I'm conscious of the idea that any excess weight/bulk can be detrimental. However, the older you get, the less likelihood there is of that and lots of mileage makes it unlikely for any of us.

Anyway, I'd appreciate any thoughts about anyone's attitude towards strength training.

More running this afternoon - not sure how much more. My daughter has started running and wants to do the Beat the New Year 5k. So I'm running with her some. Fun. 


PM: 100 floors on the stair master and 6 miles on the treadmill 

Night Sleep Time: 0.00Nap Time: 0.00Total Sleep Time: 0.00Weight: 0.00Calories: 0.00
From Jake K on Fri, Nov 04, 2011 at 15:49:11 from

Lots of great points here Rob. I think your thoughts on this subject are right on the money. While its impossible to stop the "again process" you can definitely change the rate at which it happens. I agree that strength training is really crucial to maintaining muscle and keeping bones strong.

My dad is 56... he still lifts weights about 3 times a week... nothing too hard... but he does it to keep his muscle mass from going away too rapidly.

I know personally, when I am training like I am right now, there are only so many hours in the day, and I'm unwilling to add in anything that will take away time from the actual running. But there is a huge benefit to it - that's why so many elites (even the young guys) do it. I'm hoping to incorporate some new stuff into my routine this winter in hopes of being more explosive, leaner, and faster next year.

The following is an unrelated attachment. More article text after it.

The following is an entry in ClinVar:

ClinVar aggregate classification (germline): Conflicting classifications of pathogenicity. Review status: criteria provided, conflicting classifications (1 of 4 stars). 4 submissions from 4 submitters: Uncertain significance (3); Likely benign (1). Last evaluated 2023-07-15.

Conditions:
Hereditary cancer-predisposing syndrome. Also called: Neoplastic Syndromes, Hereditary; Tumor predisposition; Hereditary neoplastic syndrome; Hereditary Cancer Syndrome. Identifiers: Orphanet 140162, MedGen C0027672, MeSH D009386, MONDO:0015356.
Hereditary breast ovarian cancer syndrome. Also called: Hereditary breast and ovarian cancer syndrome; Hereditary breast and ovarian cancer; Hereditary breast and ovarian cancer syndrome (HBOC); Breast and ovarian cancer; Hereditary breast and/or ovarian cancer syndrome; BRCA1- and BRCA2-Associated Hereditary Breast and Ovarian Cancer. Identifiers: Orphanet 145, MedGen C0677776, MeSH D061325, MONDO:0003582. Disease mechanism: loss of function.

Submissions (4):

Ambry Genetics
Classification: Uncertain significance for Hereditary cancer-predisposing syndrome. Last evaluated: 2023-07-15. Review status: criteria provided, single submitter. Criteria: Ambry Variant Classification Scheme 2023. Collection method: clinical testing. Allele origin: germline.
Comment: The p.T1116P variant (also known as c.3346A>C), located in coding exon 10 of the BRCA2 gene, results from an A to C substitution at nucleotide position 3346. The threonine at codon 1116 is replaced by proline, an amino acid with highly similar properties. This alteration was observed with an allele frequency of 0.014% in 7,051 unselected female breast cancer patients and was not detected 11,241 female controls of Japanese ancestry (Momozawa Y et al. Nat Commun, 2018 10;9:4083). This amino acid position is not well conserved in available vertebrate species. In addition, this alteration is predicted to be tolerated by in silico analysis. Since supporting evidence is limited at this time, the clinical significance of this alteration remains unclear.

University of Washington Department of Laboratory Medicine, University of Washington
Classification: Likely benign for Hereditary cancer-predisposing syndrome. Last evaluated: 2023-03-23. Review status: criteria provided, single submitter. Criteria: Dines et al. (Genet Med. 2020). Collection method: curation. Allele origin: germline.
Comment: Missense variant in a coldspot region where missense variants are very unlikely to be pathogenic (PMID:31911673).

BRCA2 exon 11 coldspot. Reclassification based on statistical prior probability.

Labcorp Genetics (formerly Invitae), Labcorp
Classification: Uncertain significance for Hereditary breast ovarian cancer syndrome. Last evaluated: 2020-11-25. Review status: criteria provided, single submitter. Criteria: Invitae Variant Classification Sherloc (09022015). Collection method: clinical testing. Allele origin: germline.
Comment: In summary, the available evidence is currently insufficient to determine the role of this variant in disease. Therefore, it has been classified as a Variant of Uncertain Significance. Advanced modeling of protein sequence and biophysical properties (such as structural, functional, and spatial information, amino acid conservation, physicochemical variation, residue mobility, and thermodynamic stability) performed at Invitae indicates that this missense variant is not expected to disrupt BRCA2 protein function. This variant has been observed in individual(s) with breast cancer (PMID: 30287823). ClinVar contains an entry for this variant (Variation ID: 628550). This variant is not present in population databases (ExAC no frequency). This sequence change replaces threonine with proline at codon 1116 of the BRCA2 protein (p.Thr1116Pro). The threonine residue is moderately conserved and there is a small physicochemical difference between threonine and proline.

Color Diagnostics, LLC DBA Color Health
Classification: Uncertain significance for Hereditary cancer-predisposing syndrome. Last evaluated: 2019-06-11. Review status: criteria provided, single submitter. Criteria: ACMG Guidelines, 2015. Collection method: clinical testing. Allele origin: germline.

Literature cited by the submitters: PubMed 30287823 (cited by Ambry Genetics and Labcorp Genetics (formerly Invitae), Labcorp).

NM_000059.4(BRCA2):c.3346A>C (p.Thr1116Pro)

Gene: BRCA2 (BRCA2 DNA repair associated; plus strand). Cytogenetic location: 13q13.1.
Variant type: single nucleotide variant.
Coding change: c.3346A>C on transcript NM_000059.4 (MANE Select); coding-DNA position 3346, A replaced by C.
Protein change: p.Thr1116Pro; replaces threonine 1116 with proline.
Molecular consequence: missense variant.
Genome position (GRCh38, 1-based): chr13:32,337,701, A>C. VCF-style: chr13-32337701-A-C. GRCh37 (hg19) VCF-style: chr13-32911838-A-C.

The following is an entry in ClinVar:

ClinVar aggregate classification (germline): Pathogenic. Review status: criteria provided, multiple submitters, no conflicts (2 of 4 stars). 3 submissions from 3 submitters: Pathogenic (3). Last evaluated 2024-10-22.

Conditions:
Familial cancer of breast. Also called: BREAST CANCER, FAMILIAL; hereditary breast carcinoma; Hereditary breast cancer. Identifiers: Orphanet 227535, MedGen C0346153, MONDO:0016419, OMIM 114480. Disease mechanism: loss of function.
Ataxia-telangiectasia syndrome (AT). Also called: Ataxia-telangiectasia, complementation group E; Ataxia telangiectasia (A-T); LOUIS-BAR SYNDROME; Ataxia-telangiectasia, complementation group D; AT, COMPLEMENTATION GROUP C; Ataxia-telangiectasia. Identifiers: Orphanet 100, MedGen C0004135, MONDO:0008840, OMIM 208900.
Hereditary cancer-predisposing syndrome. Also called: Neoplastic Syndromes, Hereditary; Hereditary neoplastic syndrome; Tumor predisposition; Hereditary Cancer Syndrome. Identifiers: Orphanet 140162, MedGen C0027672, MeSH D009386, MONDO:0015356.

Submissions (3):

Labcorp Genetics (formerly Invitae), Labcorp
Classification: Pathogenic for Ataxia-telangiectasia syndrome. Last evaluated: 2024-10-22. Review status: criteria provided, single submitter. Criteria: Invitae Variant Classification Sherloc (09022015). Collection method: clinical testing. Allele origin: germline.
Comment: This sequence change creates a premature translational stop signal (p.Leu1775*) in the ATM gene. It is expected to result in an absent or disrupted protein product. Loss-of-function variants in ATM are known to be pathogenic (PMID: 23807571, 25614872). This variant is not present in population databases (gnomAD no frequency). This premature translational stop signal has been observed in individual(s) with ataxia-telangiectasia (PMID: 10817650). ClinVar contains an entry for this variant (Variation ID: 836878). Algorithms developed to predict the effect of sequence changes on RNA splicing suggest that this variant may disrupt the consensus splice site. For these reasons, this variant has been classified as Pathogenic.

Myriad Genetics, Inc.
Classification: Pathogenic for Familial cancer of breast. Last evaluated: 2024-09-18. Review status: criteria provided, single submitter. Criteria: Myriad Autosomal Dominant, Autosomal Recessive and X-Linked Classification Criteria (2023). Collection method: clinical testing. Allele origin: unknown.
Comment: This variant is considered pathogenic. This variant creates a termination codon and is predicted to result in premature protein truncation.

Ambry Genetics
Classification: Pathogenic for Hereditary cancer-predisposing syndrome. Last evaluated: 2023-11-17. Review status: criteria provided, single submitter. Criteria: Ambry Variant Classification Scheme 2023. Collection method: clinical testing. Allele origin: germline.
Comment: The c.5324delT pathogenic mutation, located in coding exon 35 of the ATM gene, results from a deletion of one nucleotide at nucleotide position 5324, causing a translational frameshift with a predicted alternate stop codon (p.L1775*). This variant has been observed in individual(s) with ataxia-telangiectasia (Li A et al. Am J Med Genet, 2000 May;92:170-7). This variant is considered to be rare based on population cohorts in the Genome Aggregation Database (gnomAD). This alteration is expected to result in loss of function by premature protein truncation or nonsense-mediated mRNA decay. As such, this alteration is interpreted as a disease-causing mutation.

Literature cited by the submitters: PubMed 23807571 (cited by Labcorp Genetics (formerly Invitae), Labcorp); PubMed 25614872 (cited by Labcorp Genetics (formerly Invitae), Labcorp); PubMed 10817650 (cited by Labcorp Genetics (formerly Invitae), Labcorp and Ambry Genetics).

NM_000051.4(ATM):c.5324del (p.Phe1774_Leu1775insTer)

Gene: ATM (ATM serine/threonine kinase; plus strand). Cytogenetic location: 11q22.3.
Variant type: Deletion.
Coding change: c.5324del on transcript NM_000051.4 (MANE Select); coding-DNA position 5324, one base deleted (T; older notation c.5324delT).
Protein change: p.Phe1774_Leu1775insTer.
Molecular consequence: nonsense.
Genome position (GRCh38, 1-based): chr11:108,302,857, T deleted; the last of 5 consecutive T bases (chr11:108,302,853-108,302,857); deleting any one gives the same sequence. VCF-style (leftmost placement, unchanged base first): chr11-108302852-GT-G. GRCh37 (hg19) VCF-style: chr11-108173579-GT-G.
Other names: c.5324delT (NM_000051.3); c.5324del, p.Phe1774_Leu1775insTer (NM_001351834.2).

From Rob Murphy on Fri, Nov 04, 2011 at 16:16:56 from

I agree Jake. If I were your age and a sub-elite runner seeking to be elite and I was choosing between 100 mpw and no strength training and 80 mpw with strength training, I'd probably go with the former.

But I think an 80 year-old runner (I know, and extreme example) would actually be better off with a 50-50 mix of running and weights.

From JG on Fri, Nov 04, 2011 at 16:32:29 from

Thanks for the reminder I need to incorporate strength training this winter! My high school soccer coach used to insist we did weighted toe raises. Just thinking about it logically ... I don't know how doing even just that one exercise could do anything but make one faster!

From Rob Murphy on Fri, Nov 04, 2011 at 19:31:00 from

JG - Yes! I think toe raises are the best way to avoid a whole host of lower leg problems as well.

Add Your Comment.
  • Keep it family-safe. No vulgar or profane language. To discourage anonymous comments of cowardly nature, your IP address will be logged and posted next to your comment.
  • Do not respond to another person's comment out of context. If he made the original comment on another page/blog entry, go to that entry and respond there.
  • If all you want to do is contact the blogger and your comment is not connected with this entry and has no relevance to others, send a private message instead.
Only registered users with public blogs are allowed to post comments. Log in with your username and password or create an account and set up a blog.
Debt Reduction Calculator

Featured Announcements
New Kids on the Blog
(need a welcome):
Lone Faithfuls
(need a comment):